Short-Term Fixed Rate Mortgages Making Sense for Canadian Homebuyers

Published May 29, 2023 by Real Estate Leads

The mess that the string of interest rate hikes over recent years has left some homeowners is unfortunate, but it does highlight the risks involved when people over leverage themselves when buying a home. And more specifically when they do so with a variable rate mortgage. That said, it is not a situation where a fixed rate mortgage is the right choice all of the time.

It is something that people need to really dig into, and a part of what a good mortgage broker will be able to do when guiding clients through the process. For some buyers a variable rate mortgage IS going to be right for them based on their individual circumstance and all the different factors that will go into that.

Realtors working with 1st time homebuyers can be proactive in helping them along here too, and for any real estate agent for whom finding those clients is a struggle our online real estate lead generation system here at Real Estate Leads is an excellent resource that is available. There are very valid reasons why homebuyers are opting for short-term fixed rate mortgages. The workings of that is what we will look at with our entry this week here.

Waiting on Benchmark Rate Cut

The basics of it is that Canadian homebuyers are increasingly searching for shorter-term, fixed mortgage rates. And the reason they’re doing that is the expectation of a possible better deal in the future if the Bank of Canada makes cuts to its benchmark rate. The number of people searching for one- to four-year fixed rates has increased significantly over the course of this year. But what is interesting is 5-year fixed rate inquiries are up more than all of them.

There is a pair of primary reasons homebuyers are looking at the benefits of short-term, fixed rates. First, this type of mortgage safeguards them against near-term potential further rate hikes. At the same time it also potentially allows them to take advantage of lower rates sooner.

All of this is because experts are predicting that rates will drop in the coming years. It seems as if the bulk of economists feel that interest rates have likely peaked, but that one more quarter-point hike is a possibility this year because of a national economy that is performing much better than expected.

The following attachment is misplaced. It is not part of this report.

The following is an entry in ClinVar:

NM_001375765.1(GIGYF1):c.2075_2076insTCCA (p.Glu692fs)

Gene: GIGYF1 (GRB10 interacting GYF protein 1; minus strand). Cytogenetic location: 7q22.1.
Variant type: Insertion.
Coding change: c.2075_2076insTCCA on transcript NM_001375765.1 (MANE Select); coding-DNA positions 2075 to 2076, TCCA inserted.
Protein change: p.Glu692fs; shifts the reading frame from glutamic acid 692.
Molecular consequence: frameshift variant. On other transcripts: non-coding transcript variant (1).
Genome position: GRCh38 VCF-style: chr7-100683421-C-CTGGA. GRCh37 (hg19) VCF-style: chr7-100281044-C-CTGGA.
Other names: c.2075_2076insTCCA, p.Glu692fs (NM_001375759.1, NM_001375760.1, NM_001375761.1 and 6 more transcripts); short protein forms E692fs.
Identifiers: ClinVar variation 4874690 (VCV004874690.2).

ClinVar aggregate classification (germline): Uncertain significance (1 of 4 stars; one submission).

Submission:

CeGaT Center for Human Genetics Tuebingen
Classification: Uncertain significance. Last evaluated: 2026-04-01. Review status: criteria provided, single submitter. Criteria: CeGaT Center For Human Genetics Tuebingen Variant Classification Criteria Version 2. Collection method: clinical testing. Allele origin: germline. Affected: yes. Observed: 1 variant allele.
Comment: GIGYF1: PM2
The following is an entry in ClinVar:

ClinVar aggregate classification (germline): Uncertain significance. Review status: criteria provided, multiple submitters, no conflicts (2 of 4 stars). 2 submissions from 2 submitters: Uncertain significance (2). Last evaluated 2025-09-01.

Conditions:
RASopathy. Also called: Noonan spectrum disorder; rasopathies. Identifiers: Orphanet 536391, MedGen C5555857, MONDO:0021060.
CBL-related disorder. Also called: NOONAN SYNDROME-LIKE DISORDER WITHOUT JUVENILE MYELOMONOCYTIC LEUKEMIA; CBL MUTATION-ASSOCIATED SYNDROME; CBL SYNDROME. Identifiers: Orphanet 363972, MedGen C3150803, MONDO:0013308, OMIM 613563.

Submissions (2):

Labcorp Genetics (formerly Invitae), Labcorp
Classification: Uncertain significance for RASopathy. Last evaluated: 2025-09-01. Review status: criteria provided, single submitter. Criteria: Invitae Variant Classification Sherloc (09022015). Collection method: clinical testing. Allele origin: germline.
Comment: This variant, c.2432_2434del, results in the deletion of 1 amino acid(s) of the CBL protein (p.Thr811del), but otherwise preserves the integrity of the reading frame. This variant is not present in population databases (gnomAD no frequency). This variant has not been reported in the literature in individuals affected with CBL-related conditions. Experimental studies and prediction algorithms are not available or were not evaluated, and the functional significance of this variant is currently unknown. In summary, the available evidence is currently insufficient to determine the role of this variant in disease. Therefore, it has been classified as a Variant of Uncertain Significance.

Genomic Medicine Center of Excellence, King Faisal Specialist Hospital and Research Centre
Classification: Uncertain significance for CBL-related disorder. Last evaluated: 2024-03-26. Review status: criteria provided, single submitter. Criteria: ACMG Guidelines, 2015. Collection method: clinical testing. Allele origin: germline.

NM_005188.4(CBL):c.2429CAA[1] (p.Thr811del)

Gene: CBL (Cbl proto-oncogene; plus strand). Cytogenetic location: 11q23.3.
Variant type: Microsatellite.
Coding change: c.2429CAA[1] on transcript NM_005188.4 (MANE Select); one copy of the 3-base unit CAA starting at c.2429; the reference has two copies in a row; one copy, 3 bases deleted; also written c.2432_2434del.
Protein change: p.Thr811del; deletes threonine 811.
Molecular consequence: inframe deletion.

Variable Mortgages to the Wayside

Oppositely, inquiries for 5-year variable rates made to mortgage brokers are much less common these days. Variable mortgage rates did surge in popularity among homebuyers based on interest rates being at historical lows in the way they have been over recent years. This trend deepened during the pandemic when the Bank of Canada slashed its benchmark rate to a quarter of a percentage point.

There was a report in November of last year indicating the central bank said a 3rd of total outstanding mortgage debt in Canada was attached to variable rates. This is about a 20% increase from the end of 2019. But the rapid increase in the benchmark rate over the past 12 months to 4.50% has some homeowners seeing their amortization periods extended significantly or hitting what is known as the ‘trigger rate’ – the point where the monthly payment no longer covers the entire interest portion.

This then comes with a report that by November of last year that half of variable rate mortgage holders had hit their trigger rate. The expectation is that demand for variable rates will stay depressed and interest in short-term fixed rates should remain elevated until the Bank of Canada cuts the target for the overnight rate from its current level.


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